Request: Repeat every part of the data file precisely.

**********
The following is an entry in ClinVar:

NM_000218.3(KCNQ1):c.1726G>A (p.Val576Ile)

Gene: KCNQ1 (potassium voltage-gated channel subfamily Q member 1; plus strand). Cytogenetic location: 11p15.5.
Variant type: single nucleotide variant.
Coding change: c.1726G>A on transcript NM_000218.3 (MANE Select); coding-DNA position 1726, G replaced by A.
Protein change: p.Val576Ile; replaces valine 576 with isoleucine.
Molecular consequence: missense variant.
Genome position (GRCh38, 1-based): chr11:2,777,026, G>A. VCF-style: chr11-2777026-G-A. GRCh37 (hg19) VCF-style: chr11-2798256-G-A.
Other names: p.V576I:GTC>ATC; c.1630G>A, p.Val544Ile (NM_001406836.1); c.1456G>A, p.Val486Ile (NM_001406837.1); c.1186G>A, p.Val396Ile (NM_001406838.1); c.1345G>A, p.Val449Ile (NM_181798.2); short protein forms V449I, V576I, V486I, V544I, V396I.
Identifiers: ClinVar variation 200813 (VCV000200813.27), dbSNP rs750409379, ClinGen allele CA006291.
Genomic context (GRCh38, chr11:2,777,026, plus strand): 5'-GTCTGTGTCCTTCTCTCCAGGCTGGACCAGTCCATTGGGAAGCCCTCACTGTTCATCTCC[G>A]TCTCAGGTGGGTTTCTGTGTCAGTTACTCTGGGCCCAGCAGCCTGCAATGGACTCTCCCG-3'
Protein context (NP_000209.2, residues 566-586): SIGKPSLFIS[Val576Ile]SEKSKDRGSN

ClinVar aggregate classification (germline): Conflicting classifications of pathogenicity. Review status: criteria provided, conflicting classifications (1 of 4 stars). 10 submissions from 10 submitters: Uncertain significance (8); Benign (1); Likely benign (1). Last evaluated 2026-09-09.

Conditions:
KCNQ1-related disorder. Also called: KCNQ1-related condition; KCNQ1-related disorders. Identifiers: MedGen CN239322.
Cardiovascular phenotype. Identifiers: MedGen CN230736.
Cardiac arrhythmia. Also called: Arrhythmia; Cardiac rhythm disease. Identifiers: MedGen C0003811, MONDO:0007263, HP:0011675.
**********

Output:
The following is an entry in ClinVar:

NM_000218.3(KCNQ1):c.1726G>A (p.Val576Ile)

Gene: KCNQ1 (potassium voltage-gated channel subfamily Q member 1; plus strand). Cytogenetic location: 11p15.5.
Variant type: single nucleotide variant.
Coding change: c.1726G>A on transcript NM_000218.3 (MANE Select); coding-DNA position 1726, G replaced by A.
Protein change: p.Val576Ile; replaces valine 576 with isoleucine.
Molecular consequence: missense variant.
Genome position (GRCh38, 1-based): chr11:2,777,026, G>A. VCF-style: chr11-2777026-G-A. GRCh37 (hg19) VCF-style: chr11-2798256-G-A.
Other names: p.V576I:GTC>ATC; c.1630G>A, p.Val544Ile (NM_001406836.1); c.1456G>A, p.Val486Ile (NM_001406837.1); c.1186G>A, p.Val396Ile (NM_001406838.1); c.1345G>A, p.Val449Ile (NM_181798.2); short protein forms V449I, V576I, V486I, V544I, V396I.
Identifiers: ClinVar variation 200813 (VCV000200813.27), dbSNP rs750409379, ClinGen allele CA006291.
Genomic context (GRCh38, chr11:2,777,026, plus strand): 5'-GTCTGTGTCCTTCTCTCCAGGCTGGACCAGTCCATTGGGAAGCCCTCACTGTTCATCTCC[G>A]TCTCAGGTGGGTTTCTGTGTCAGTTACTCTGGGCCCAGCAGCCTGCAATGGACTCTCCCG-3'
Protein context (NP_000209.2, residues 566-586): SIGKPSLFIS[Val576Ile]SEKSKDRGSN

ClinVar aggregate classification (germline): Conflicting classifications of pathogenicity. Review status: criteria provided, conflicting classifications (1 of 4 stars). 10 submissions from 10 submitters: Uncertain significance (8); Benign (1); Likely benign (1). Last evaluated 2026-09-09.

Conditions:
KCNQ1-related disorder. Also called: KCNQ1-related condition; KCNQ1-related disorders. Identifiers: MedGen CN239322.
Cardiovascular phenotype. Identifiers: MedGen CN230736.
Cardiac arrhythmia. Also called: Arrhythmia; Cardiac rhythm disease. Identifiers: MedGen C0003811, MONDO:0007263, HP:0011675.